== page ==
Since the December 2010 uprising in Tunisia and the January 25th Revolution in Egypt nearly a month later that led to the fall of both regimes, the political impact has continued. However, since then the vast majority of the Arab states have experienced people protesting against their own governments demanding political reforms and an end to the corruption. In some states, the people have demanded the resignation of their governments, to be replaced by freely elected ones. The two Arab states that have experienced the most violent response from their governments are Yemen and Libya.
In Yemen, the protestors’ movement is in its 11th week of continuous protests by millions of people in all cities in Yemen. The government’s violent response against the protestors led to the killings of hundreds of people in addition to the many injuries. The Arab Gulf Cooperation Council (GCC) has offered to mediate the Yemeni conflict and to end the violence. The council suggested that the Yemeni president Ali Saleh resign and turn over his authority to his deputy and allow the opposition group to form their cabinet and call for an election. Also, GCC suggested that President Saleh leave office without holding him for trial. The opposition group rejected the GCC suggestion and insisted on trying the president for the crimes he committed and the corruption that took place during the past three decades of his rule.
As of 4/15/2011, the protestors’ uprising is continuing and the GCC mediation outcome has been put on hold. The next few days will show what the outcome will be.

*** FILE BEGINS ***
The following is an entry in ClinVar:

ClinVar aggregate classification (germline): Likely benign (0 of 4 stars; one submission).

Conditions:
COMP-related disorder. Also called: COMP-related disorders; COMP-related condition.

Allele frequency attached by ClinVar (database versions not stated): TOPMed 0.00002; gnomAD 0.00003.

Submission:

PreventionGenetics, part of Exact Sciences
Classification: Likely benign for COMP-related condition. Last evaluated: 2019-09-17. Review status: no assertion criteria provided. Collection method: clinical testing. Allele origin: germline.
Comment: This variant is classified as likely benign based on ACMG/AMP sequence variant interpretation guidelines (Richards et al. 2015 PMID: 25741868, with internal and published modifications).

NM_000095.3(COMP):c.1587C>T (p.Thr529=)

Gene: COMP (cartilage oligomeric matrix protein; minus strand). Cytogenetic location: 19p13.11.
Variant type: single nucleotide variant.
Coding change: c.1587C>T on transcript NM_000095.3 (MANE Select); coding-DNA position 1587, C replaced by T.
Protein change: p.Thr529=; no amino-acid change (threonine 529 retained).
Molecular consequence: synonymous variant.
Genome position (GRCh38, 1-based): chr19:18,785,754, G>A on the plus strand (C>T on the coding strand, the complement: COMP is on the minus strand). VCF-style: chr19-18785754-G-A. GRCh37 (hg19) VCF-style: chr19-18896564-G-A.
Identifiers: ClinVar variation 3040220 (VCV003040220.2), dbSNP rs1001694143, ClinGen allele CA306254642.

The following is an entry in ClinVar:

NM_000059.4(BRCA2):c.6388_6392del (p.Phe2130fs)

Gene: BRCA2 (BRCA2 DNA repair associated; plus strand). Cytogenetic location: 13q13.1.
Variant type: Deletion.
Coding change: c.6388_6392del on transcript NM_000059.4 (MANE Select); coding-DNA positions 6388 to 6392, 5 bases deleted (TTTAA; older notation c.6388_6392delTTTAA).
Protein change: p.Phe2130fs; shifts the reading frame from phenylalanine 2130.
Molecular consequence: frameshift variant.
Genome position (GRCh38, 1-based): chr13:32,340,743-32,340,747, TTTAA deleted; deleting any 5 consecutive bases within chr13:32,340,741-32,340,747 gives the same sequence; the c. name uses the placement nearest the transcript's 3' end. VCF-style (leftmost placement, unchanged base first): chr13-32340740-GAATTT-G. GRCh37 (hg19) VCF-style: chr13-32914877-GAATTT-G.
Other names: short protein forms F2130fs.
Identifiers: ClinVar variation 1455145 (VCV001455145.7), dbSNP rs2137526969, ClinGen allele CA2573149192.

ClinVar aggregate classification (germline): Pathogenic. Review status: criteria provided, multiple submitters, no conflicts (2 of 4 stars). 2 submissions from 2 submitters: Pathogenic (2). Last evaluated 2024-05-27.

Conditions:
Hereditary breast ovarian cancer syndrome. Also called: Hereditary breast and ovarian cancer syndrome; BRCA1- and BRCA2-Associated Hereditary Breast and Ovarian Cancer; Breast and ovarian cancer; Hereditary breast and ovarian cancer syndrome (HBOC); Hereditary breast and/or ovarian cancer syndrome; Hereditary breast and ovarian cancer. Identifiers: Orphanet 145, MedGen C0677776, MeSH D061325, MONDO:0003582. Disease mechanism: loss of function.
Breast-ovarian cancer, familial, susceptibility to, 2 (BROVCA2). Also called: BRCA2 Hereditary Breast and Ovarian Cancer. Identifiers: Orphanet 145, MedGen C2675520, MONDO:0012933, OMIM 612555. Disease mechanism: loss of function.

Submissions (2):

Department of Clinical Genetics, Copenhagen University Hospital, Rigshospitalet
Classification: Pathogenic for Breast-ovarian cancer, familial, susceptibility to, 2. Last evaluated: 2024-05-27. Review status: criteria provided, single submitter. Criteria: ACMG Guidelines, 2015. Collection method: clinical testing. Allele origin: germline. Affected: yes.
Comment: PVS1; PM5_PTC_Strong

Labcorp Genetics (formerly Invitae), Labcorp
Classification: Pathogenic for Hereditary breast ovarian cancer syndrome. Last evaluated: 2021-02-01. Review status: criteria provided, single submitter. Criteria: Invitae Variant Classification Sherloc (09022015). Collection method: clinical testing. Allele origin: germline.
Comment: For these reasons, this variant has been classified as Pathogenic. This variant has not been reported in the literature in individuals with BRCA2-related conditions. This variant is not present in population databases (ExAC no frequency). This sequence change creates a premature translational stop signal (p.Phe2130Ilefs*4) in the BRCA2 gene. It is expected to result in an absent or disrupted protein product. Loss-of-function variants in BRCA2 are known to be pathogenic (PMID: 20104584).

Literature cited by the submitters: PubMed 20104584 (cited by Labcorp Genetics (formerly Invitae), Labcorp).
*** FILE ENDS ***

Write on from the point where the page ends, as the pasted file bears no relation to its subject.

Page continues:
In Libya, the conflict is getting worse and the war between the rebels and the Gadhafi troops is still going on. The rebels are facing an army with heavy military equipment, who are shelling and firing missiles at the unarmed civilian population.
IN the meantime, African states started mediation to stop the fighting and for an immediate ceasefire between the two sides. It was announced that Gadhafi has accepted the African proposal, but the rebels have insisted on the removal of Gadhafi from office before they accept the African proposal. The war in Libya continues.
There is a third type of political uprising in some Arab states, which has been less violent than the ones that have been taking place as mentioned. In Algeria and Morocco, the protestors’ movements have been less violent and the number of people who are involved in the public uprising has been smaller than in other Arab states. For example, in Algeria it has been reported that when a call for protest when issued, the number of government security was larger than the number of the protestors. This is attributed to a number of factors. First, the Algerian public has been watching the ugly turn of protestors’ movements in Libya and Yemen, which is producing many undesired consequences in both countries. Second, Algeria experienced an uprising nearly 25 years ago (1988) between the government forces and Islamic forces, which led to the deaths of more than 150,000 people during nearly a decade of conflict. Third, there is more freedom of expression, especially in the press, than in most Arab states that are experiencing uprising. Fourth, the government lifted the emergency law that has been in use for more than 19 years. Fifth, the government increased the financial rewards to their employees and offered young people the equivalent of 2 ½ hectares of land for free to use for agricultural cultivation. Also, the government encouraged young people to open small businesses without experiencing any difficulties from the government. It is of interest also that the few protests that took place in Algeria did call for reforms and an end to corruption, but not the removal of the government of President Abed al-Aziz biri-Tafleegah.
In Morocco, the situation has been less violent than in other Arab states. The protestors have been larger in number than in Algeria. Their demands are for more freedom and political reform. In some cases, some of the protestors demanded a constitutional reform and an elected government to limit the authority of the king. The king responded by initiating political reforms but I doubt that he will go further and surrender his own authority. The situation in Morocco is still unsettled and what the outcome will be in terms of political reform and an end to the corruption is to be seen.